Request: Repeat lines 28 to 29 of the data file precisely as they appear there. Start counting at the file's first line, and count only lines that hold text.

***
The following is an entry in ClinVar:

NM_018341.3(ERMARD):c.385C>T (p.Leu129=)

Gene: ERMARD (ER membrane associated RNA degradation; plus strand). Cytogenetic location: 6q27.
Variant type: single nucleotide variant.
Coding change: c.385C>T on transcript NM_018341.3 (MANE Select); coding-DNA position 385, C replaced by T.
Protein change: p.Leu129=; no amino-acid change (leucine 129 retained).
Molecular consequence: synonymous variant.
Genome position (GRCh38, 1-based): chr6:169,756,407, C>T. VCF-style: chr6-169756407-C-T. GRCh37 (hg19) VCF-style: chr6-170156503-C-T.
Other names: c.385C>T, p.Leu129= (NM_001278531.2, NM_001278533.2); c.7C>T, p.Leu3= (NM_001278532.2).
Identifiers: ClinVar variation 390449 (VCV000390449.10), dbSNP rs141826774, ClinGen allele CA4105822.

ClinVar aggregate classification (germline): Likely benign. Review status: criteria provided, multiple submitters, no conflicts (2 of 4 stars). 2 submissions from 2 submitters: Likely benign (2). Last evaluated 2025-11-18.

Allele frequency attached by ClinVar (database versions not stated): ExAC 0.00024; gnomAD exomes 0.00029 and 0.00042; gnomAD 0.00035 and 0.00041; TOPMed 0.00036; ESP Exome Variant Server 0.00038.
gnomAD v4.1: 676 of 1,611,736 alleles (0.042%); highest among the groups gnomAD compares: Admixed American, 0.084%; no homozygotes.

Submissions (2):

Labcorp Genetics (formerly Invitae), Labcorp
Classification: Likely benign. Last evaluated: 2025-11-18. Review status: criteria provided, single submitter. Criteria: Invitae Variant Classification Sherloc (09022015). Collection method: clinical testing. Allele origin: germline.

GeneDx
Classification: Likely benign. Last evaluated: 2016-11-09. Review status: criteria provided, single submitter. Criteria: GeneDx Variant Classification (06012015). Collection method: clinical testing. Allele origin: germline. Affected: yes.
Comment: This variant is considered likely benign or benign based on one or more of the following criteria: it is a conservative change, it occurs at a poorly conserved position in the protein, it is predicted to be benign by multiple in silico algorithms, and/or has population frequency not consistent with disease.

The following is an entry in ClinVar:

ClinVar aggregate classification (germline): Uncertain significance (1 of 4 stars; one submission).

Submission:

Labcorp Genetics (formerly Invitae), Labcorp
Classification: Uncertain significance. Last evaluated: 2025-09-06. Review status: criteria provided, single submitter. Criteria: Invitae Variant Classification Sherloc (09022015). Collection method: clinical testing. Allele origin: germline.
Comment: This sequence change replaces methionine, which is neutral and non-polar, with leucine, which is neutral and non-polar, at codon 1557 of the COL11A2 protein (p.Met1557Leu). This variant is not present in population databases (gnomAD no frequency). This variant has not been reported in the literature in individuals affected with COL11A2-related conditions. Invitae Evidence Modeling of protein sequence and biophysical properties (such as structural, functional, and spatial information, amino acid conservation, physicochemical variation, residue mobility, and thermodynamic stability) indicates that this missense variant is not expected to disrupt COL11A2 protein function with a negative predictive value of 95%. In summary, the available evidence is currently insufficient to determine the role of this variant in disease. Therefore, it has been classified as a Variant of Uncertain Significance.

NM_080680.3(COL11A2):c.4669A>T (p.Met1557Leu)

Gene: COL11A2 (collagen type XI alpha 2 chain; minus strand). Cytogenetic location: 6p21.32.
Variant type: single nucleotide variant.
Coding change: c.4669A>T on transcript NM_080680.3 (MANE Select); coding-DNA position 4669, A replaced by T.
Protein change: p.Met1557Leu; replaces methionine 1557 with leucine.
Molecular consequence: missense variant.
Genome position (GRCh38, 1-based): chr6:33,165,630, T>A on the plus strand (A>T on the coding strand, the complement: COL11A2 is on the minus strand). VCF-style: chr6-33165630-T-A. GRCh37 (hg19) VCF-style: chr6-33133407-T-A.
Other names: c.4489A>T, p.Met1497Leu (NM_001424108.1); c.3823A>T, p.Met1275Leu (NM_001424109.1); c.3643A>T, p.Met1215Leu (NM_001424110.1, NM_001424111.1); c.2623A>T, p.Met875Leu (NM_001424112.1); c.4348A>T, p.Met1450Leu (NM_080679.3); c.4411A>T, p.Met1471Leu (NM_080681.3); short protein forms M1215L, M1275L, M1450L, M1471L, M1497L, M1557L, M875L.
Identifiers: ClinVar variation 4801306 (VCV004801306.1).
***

Variant type: single nucleotide variant.
Coding change: c.4669A>T on transcript NM_080680.3 (MANE Select); coding-DNA position 4669, A replaced by T.